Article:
In other countries it’s difficult find even one or two varieties and in some countries non-alcoholic beer is unknown.

    Clearly if you drink straight alcohol there’s no real taste. So the taste of beer doesn’t come from the alcohol content.

    So what’s the situation in the states?
    Wouldn’t it be great if you could drink and drive too?

    • Hi PJ, I don’t live in the states, and also I don’t really understand what you are asking here. But if you want to drink a good non-alcoholic beer, I recommend Lowenbrau… it tastes pretty close to real beer without the danger of drink driving.

  4. I have a question, why do some beers give you a monster hangover and others dont?

    Great site by the way, I love beer and I have a feeling I will love your website soon 🙂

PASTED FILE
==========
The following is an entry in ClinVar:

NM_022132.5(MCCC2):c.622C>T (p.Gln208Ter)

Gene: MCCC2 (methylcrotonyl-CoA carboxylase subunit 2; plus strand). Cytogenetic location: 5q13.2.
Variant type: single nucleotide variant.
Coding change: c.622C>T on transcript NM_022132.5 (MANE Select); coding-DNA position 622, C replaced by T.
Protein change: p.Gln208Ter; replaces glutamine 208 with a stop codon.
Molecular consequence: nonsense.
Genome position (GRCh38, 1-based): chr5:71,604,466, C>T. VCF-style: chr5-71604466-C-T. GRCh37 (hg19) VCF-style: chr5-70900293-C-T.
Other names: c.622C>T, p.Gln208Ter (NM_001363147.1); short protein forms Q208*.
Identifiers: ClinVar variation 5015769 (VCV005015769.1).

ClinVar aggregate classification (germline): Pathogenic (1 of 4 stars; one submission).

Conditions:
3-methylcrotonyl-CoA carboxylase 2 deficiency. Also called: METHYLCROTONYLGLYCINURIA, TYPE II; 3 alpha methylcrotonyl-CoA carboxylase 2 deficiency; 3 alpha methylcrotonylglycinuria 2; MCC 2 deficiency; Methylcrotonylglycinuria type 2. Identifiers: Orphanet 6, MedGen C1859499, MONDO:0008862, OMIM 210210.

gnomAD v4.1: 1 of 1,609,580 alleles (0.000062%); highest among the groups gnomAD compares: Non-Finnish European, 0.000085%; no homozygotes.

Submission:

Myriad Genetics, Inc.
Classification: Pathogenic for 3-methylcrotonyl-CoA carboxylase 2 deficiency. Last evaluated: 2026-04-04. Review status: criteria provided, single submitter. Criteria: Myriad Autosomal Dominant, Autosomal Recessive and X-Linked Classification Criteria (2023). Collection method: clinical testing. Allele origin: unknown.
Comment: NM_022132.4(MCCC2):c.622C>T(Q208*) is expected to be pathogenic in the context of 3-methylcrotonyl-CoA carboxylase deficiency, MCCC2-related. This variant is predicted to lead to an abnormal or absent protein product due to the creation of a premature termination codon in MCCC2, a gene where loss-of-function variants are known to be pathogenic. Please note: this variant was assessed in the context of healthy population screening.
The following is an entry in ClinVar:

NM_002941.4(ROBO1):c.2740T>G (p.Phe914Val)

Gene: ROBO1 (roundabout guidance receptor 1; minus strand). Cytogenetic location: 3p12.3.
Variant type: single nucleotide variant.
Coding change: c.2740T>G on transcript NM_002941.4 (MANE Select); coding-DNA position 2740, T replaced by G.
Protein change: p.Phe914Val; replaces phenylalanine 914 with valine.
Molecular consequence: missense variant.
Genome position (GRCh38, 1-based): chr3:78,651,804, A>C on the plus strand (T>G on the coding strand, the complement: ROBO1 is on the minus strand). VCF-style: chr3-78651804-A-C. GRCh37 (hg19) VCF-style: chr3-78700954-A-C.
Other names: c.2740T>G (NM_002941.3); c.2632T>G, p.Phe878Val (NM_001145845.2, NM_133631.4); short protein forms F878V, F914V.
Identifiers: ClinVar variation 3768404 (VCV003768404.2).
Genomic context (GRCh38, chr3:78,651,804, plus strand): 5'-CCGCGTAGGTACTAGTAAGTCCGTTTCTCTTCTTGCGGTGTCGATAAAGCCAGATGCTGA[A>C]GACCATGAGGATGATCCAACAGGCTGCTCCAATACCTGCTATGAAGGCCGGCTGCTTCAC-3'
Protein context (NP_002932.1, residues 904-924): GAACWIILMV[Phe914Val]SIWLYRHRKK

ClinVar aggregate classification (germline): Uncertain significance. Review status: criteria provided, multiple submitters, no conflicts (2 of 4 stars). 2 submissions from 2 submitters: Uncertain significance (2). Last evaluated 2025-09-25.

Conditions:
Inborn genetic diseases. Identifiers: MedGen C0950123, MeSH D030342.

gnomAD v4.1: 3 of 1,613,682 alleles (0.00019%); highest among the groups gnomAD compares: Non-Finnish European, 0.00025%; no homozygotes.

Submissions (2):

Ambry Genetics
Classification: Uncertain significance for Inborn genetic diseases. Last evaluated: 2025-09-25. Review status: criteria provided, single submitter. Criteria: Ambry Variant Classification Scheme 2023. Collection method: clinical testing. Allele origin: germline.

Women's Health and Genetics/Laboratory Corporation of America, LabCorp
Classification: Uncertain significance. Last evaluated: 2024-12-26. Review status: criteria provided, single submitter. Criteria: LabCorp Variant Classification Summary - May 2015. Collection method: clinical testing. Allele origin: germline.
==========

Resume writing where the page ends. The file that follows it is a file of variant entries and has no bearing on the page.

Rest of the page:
• Several reasons why Dave – great question by the way.

      One of the main culprits are additives and chemicals. Many of the mass produced beers we are familiar with are filtered to give them a golden transparency – but the filtration involves using chemicals to assist in clarity. Chemicals that include long formulae, like PvPP – even the swim bladder of fish in some cases! Plus you deal with hop extracts, foam-stopping compunds… all sorts of nasty things.

      Another one is rapid fermentation at high heat, which produces “higher” alcohols, such as fusel oils – known to be poisonous in high doses, turn good people into angry monsters and give you a killer hangover.

      For a beer that won’t kill you 24 hours after drinking, find a brewery that proudly advertises natural brewing methods – or better yet, brew one yourself!

    • What a tough question to answer – Almost any good beer!!

      It all depends on the day, the type of work, the weather, the view in particular… and of course, personal taste. For me right now, I have a view of the city, it’s cold but sunny most days and my work is mainly indoors, so I’ve been enjoying some Old Ales: Dark, a little sweet, a little strong and quite warming.